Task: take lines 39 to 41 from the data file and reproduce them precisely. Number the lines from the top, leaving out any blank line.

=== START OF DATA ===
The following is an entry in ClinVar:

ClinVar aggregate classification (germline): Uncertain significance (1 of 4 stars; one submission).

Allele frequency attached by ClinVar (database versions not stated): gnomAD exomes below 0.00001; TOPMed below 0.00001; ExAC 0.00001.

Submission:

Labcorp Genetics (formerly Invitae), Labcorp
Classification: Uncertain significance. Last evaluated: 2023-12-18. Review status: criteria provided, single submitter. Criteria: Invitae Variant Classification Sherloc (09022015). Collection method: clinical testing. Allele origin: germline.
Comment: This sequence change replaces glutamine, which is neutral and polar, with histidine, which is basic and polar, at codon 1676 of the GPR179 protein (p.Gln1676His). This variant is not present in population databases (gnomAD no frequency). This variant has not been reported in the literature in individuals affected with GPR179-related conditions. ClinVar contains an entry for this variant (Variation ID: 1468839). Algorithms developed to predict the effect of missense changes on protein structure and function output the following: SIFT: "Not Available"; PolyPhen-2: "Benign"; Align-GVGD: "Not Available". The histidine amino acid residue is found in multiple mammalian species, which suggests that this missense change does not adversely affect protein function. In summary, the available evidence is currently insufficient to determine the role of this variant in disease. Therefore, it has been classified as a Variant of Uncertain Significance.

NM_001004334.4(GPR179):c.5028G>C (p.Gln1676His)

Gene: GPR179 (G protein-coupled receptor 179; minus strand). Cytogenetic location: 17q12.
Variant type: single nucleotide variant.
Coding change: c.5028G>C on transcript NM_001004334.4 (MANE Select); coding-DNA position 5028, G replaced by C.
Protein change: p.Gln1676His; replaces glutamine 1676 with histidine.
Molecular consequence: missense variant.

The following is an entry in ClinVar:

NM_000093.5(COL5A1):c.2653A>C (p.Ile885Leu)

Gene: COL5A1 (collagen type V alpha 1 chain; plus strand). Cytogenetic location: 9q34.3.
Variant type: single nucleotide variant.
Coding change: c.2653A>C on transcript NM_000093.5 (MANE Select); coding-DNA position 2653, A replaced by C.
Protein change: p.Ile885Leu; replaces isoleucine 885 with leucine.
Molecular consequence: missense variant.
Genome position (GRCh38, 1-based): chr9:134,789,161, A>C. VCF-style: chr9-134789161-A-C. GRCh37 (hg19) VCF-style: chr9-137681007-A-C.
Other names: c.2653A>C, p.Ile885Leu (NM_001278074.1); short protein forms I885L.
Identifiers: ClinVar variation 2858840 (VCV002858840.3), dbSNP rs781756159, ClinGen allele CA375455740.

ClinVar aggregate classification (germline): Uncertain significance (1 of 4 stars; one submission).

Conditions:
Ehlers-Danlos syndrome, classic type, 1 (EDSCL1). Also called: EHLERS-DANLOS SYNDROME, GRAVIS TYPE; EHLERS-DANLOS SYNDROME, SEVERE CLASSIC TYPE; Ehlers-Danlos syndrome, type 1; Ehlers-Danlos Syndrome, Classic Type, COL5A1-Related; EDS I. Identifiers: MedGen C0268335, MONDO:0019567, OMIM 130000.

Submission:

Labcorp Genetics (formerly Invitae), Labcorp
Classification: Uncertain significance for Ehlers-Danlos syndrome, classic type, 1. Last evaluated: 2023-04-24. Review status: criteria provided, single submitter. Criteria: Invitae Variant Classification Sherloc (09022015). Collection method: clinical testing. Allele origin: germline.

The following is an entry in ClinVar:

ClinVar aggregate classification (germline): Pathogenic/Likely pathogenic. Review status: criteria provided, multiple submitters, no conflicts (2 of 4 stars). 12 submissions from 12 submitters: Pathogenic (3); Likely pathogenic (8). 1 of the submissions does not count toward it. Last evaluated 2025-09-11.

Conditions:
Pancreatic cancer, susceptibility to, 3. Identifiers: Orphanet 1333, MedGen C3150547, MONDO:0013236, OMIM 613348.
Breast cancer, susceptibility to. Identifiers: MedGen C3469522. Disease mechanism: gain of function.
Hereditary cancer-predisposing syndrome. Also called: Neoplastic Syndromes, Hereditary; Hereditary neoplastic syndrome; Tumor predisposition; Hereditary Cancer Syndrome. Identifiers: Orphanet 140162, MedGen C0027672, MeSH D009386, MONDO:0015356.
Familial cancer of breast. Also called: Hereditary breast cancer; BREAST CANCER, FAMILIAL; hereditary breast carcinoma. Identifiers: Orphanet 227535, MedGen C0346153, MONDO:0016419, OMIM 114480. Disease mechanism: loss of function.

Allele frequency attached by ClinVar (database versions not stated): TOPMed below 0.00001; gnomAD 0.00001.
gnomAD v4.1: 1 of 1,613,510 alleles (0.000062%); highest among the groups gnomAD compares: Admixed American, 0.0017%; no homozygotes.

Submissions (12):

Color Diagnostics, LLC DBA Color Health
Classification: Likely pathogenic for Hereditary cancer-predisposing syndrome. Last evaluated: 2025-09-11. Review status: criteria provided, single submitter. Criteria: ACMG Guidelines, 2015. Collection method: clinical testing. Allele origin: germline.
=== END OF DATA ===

Submissions (12):

Color Diagnostics, LLC DBA Color Health
Classification: Likely pathogenic for Hereditary cancer-predisposing syndrome. Last evaluated: 2025-09-11. Review status: criteria provided, single submitter. Criteria: ACMG Guidelines, 2015. Collection method: clinical testing. Allele origin: germline.